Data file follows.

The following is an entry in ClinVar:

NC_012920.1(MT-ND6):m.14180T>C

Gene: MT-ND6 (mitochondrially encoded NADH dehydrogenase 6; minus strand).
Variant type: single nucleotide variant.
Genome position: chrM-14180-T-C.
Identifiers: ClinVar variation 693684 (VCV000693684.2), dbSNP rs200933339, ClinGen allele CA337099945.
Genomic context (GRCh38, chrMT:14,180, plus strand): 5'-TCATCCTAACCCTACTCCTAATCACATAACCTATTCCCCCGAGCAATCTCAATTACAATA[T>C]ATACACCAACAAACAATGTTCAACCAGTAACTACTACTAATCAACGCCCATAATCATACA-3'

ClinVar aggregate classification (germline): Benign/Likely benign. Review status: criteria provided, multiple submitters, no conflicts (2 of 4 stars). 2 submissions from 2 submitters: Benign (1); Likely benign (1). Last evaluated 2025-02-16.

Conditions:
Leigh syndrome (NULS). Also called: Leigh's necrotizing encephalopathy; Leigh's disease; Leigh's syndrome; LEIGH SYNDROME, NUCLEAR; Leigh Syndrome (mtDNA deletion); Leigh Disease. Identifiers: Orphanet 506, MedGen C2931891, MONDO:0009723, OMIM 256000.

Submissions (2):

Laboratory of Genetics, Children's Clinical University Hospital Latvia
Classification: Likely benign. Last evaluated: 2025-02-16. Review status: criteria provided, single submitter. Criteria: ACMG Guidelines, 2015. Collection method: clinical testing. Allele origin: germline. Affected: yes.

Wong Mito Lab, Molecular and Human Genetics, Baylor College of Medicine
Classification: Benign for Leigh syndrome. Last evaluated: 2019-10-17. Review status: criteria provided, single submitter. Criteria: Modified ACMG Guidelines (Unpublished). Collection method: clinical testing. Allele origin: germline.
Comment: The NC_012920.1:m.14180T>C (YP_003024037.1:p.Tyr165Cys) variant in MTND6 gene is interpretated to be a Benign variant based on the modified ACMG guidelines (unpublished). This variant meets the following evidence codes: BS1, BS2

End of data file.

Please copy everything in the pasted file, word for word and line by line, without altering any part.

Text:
The following is an entry in ClinVar:

NC_012920.1(MT-ND6):m.14180T>C

Gene: MT-ND6 (mitochondrially encoded NADH dehydrogenase 6; minus strand).
Variant type: single nucleotide variant.
Genome position: chrM-14180-T-C.
Identifiers: ClinVar variation 693684 (VCV000693684.2), dbSNP rs200933339, ClinGen allele CA337099945.
Genomic context (GRCh38, chrMT:14,180, plus strand): 5'-TCATCCTAACCCTACTCCTAATCACATAACCTATTCCCCCGAGCAATCTCAATTACAATA[T>C]ATACACCAACAAACAATGTTCAACCAGTAACTACTACTAATCAACGCCCATAATCATACA-3'

ClinVar aggregate classification (germline): Benign/Likely benign. Review status: criteria provided, multiple submitters, no conflicts (2 of 4 stars). 2 submissions from 2 submitters: Benign (1); Likely benign (1). Last evaluated 2025-02-16.

Conditions:
Leigh syndrome (NULS). Also called: Leigh's necrotizing encephalopathy; Leigh's disease; Leigh's syndrome; LEIGH SYNDROME, NUCLEAR; Leigh Syndrome (mtDNA deletion); Leigh Disease. Identifiers: Orphanet 506, MedGen C2931891, MONDO:0009723, OMIM 256000.

Submissions (2):

Laboratory of Genetics, Children's Clinical University Hospital Latvia
Classification: Likely benign. Last evaluated: 2025-02-16. Review status: criteria provided, single submitter. Criteria: ACMG Guidelines, 2015. Collection method: clinical testing. Allele origin: germline. Affected: yes.

Wong Mito Lab, Molecular and Human Genetics, Baylor College of Medicine
Classification: Benign for Leigh syndrome. Last evaluated: 2019-10-17. Review status: criteria provided, single submitter. Criteria: Modified ACMG Guidelines (Unpublished). Collection method: clinical testing. Allele origin: germline.
Comment: The NC_012920.1:m.14180T>C (YP_003024037.1:p.Tyr165Cys) variant in MTND6 gene is interpretated to be a Benign variant based on the modified ACMG guidelines (unpublished). This variant meets the following evidence codes: BS1, BS2